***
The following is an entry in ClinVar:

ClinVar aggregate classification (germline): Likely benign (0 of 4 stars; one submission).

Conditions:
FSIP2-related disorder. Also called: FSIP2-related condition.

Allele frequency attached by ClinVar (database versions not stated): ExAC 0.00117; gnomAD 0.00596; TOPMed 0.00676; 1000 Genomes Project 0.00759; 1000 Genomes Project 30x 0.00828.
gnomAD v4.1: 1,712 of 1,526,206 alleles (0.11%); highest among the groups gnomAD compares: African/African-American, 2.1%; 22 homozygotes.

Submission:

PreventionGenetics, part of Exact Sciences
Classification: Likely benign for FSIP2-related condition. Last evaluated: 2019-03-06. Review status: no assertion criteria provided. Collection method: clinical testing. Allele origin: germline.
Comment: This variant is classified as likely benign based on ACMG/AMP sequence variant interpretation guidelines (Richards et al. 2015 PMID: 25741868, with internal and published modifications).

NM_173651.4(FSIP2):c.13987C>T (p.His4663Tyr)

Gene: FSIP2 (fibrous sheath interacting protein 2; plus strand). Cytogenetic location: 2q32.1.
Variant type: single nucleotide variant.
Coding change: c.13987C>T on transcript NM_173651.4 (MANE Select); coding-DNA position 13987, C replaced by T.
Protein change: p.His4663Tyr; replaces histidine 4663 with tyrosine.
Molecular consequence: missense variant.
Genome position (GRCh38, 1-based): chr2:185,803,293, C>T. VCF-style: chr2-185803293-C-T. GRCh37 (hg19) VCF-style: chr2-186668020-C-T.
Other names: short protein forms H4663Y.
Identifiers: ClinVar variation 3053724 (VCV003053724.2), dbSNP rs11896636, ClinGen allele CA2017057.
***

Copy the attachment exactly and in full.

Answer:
The following is an entry in ClinVar:

ClinVar aggregate classification (germline): Likely benign (0 of 4 stars; one submission).

Conditions:
FSIP2-related disorder. Also called: FSIP2-related condition.

Allele frequency attached by ClinVar (database versions not stated): ExAC 0.00117; gnomAD 0.00596; TOPMed 0.00676; 1000 Genomes Project 0.00759; 1000 Genomes Project 30x 0.00828.
gnomAD v4.1: 1,712 of 1,526,206 alleles (0.11%); highest among the groups gnomAD compares: African/African-American, 2.1%; 22 homozygotes.

Submission:

PreventionGenetics, part of Exact Sciences
Classification: Likely benign for FSIP2-related condition. Last evaluated: 2019-03-06. Review status: no assertion criteria provided. Collection method: clinical testing. Allele origin: germline.
Comment: This variant is classified as likely benign based on ACMG/AMP sequence variant interpretation guidelines (Richards et al. 2015 PMID: 25741868, with internal and published modifications).

NM_173651.4(FSIP2):c.13987C>T (p.His4663Tyr)

Gene: FSIP2 (fibrous sheath interacting protein 2; plus strand). Cytogenetic location: 2q32.1.
Variant type: single nucleotide variant.
Coding change: c.13987C>T on transcript NM_173651.4 (MANE Select); coding-DNA position 13987, C replaced by T.
Protein change: p.His4663Tyr; replaces histidine 4663 with tyrosine.
Molecular consequence: missense variant.
Genome position (GRCh38, 1-based): chr2:185,803,293, C>T. VCF-style: chr2-185803293-C-T. GRCh37 (hg19) VCF-style: chr2-186668020-C-T.
Other names: short protein forms H4663Y.
Identifiers: ClinVar variation 3053724 (VCV003053724.2), dbSNP rs11896636, ClinGen allele CA2017057.